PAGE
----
Makwassie

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Makwassie
Makwassie is located in South Africa
Makwassie
Makwassie
 Makwassie shown within South Africa
Coordinates: 27°19′S 25°59′E / 27.317°S 25.983°E / -27.317; 25.983Coordinates: 27°19′S 25°59′E / 27.317°S 25.983°E / -27.317; 25.983
Country South Africa
Province North West
District Dr Kenneth Kaunda
Municipality Maquassi Hills
Area[1]
 • Total 6.19 km2 (2.39 sq mi)
Population (2011)[1]
 • Total 13,351
 • Density 2,200/km2 (5,600/sq mi)
Racial makeup (2011)[1]
 • Black African 90.2%
 • Coloured 4.1%
 • Indian/Asian 0.7%
 • White 5.0%
 • Other 0.1%
First languages (2011)[1]
 • Tswana 74.4%
 • Afrikaans 8.2%
 • Sotho 7.5%
 • Xhosa 4.7%
 • Other 5.1%
Postal code (street) 2650
PO box 2650
Area code 018

Makwassie is a small farming town situated in North West Province of South Africa that produces maize, sorghum, groundnuts and milk. The word makwassie is a corruption of the San word for an aromatic wild spearmint.

In 1822 the town was established as a mission station by Samuel Broadbent and Thomas Hodgson of the Wesleyan Missionary Society and the town was laid out in 1907.

Makwasi is a centre for maize, groundnuts, sorghum and milk production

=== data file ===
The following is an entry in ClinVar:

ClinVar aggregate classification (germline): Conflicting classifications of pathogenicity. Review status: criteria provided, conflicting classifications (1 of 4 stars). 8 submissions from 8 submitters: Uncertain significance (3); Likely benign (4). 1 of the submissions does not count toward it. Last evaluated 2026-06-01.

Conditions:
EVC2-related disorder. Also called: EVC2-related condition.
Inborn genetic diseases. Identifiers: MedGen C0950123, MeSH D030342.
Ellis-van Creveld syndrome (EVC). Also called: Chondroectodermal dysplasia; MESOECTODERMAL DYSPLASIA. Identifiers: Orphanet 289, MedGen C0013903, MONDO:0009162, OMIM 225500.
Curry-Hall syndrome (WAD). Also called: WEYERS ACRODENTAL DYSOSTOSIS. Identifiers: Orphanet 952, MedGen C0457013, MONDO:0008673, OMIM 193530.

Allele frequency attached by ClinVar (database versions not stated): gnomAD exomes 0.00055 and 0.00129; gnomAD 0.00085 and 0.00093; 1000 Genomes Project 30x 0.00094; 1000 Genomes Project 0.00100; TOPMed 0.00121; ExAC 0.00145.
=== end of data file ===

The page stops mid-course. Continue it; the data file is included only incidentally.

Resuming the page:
Makwassie is located 14 kilometres (8.7 mi) south of Wolmaransstad and 78 kilometres (48 mi) north-west of Wesselsbron. It was laid out in 1907 and proclaimed in 1910. At first spelt Maquassi, it was standardized as Makwassie in 1937. The first white child in Transvaal was born there, and the first printing undertaken.[2]

The town claims four distinctions in Transvaal history:[citation needed]

  • the first Christian mission station north of the Vaal River - built by Wesleyans Samuel Broadbent and Thomas Hogson in 1822.
  • the first White person born - July 1823
  • the first printed matter - a Tswana spelling book and religious tracts
  • the oldest town hall - built in 1910

References[edit]

  1. ^ a b c d "Main Place Makwassie". Census 2011. 
  2. ^ "Dictionary of Southern African Place Names (Public Domain)". Human Science Research Council. p. 293.